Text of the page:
This story is featured in Montana Outdoors March-April 2012 issue
While trekking across Montana’s high country in late spring, I often come across subalpine meadows worked over by an animal with strong claws. Ragged furrows scar the ground, with clumps of dirt scattered wildly about. Tattered white petals and bits of bulb-like plant material are other clues that a grizzly bear was harvesting nutritious flowering plants called spring beauties.
Spring beauty is a common early spring wildflower. The small 2- to 6-inch-tall perennial herb is easy to overlook when just a few have emerged. But when large numbers begin blooming, they can turn an entire meadow white with blossoms. The spring beauty in bloom is fairly easy to identify: a roughly dime-sized flower of five white petals, notched at the tip and delicately marked with pink veins, and five conspicuous stamens.
A pair of narrow, lance-shaped leaves sits just below the cluster of blossoms. Underground is the plant’s “corm,” a spherical portion of the stem about the size of a marble.
Range and flowering season
Spring beauty grows throughout the Rocky Mountain region from sagebrush foothills to alpine meadows, usually in open areas that have moist soils. The plant blooms shortly after snowmelt, which ranges from April to midsummer depending on elevation and latitude.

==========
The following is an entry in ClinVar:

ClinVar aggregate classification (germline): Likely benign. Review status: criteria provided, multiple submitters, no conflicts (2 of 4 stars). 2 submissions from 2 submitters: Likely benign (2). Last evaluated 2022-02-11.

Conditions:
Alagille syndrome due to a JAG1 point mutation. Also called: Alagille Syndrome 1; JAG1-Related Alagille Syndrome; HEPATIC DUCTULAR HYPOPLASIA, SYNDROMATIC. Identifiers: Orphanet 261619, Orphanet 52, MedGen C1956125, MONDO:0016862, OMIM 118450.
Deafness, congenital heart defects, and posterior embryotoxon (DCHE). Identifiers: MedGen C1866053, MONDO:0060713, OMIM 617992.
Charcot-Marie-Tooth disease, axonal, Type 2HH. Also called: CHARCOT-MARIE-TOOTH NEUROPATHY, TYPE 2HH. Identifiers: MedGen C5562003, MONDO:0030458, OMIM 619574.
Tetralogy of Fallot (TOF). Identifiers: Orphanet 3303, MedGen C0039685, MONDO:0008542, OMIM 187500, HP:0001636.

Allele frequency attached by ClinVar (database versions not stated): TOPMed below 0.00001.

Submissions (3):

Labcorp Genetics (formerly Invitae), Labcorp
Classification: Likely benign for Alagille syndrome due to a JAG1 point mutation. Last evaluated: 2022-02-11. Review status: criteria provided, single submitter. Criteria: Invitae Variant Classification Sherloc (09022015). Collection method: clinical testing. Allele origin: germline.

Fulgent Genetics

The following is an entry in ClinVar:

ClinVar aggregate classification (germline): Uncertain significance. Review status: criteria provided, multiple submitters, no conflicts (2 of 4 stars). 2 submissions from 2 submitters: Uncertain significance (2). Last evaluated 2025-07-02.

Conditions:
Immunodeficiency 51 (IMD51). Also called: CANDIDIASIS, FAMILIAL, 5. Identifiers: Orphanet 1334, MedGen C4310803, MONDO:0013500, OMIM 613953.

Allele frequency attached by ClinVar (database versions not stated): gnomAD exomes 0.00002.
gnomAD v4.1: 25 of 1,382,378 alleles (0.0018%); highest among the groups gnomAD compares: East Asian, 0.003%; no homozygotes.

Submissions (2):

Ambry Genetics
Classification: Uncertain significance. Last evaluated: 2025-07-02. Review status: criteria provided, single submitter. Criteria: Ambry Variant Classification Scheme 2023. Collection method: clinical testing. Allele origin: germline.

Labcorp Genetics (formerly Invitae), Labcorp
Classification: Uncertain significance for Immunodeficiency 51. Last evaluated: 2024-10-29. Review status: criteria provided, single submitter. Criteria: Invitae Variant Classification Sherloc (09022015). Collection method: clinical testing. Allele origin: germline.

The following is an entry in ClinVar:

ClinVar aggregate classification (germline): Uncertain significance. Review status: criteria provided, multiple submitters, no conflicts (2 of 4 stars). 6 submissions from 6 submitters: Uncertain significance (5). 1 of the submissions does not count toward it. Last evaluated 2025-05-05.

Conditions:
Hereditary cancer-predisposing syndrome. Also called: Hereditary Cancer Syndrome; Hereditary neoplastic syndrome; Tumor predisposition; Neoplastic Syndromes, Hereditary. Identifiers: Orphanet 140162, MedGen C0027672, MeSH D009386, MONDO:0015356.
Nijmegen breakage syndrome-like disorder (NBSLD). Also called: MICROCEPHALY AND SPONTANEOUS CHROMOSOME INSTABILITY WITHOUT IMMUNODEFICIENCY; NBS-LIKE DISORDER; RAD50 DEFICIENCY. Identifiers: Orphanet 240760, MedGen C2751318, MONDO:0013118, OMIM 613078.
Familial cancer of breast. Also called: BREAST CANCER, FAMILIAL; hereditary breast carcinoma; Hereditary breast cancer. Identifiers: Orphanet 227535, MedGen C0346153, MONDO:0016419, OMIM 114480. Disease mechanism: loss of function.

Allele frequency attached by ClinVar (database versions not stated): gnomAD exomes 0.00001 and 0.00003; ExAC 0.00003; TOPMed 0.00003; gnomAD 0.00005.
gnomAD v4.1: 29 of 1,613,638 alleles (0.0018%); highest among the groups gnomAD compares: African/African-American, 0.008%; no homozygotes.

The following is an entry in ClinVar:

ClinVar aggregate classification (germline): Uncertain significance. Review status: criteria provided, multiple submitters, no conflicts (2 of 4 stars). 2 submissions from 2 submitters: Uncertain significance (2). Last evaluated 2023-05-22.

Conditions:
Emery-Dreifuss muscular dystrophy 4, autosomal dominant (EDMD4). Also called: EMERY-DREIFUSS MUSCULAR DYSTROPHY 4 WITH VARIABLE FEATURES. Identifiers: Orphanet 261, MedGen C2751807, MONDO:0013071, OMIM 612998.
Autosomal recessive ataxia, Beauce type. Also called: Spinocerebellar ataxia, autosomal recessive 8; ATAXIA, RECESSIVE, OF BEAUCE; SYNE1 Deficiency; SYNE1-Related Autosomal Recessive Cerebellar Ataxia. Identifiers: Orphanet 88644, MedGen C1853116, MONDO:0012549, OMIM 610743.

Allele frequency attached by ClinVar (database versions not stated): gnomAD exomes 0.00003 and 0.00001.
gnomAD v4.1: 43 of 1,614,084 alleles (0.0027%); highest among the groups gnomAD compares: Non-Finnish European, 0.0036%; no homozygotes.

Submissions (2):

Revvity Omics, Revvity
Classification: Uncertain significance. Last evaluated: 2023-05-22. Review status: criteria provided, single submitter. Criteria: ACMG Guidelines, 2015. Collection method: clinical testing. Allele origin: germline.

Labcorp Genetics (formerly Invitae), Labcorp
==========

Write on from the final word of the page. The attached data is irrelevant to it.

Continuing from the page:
The spring beauty’s carbohydrate-rich corm is an important food for black and grizzly bears and burrowing rodents. Kevin Frey, FWP bear biologist in Bozeman, says spring beauty is part of the grizzly’s spring diet along with Cous biscuitroot, cow parsnip, glacier lily, and licorice root. Using their long front claws and powerful shoulder muscles, grizzlies rototill fields of spring beauty to harvest the nutritious stem. Because harvesting such tiny food items can burn up more calories than it yields, Frey says grizzlies often raid underground chambers where pocket gophers and other rodents sometimes store hundreds of corms.
Humans have long fed on the spring beauty’s corm and vitamin C–rich leaves. Native Americans dug corms in spring after the plants flowered to supplement their diet. Because spring beauty corms are high in starch and digestible sugar, they can be eaten raw and are occasionally gathered by early season backpackers to supplement trail meals. The ones I’ve tried tasted something like a cross between a mellow radish and a raw potato. Dubbed “Indian potatoes” by early settlers, corms can also be baked, steamed, dried and ground into a flour for cakes, or stored overwinter.
Robin Patten is a writer in Bozeman.
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